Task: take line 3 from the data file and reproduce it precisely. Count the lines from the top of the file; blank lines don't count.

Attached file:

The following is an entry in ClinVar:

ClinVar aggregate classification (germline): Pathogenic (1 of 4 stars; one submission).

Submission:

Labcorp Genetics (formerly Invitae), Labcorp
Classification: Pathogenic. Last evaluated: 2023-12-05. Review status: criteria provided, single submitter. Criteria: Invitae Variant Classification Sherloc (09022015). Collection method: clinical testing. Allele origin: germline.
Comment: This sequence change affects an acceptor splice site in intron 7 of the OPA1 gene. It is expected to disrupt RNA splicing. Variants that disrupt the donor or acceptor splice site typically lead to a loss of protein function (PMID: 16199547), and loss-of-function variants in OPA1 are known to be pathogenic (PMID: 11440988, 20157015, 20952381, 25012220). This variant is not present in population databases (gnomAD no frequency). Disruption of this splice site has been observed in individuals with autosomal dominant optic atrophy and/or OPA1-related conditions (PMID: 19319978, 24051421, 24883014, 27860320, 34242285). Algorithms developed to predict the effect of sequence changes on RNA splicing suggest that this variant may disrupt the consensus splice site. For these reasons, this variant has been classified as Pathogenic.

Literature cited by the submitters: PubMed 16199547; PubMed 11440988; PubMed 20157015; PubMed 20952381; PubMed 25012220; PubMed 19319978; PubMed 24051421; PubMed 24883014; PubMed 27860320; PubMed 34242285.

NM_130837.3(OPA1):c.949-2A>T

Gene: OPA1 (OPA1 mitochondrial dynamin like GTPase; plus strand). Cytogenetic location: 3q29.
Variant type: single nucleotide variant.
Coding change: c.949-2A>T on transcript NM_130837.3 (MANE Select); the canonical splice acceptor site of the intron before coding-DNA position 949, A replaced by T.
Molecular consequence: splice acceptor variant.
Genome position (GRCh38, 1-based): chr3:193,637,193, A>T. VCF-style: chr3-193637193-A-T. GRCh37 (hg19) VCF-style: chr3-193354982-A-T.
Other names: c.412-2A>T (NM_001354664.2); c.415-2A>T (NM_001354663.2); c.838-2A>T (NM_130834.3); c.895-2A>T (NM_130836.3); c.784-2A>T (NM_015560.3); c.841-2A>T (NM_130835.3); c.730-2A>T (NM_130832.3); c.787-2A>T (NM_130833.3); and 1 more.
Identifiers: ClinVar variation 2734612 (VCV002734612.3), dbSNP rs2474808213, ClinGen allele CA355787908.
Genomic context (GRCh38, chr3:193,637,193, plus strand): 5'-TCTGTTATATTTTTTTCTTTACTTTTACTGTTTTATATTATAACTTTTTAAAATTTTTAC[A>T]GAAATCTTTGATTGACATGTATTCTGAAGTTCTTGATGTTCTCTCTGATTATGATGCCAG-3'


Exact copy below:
Submission: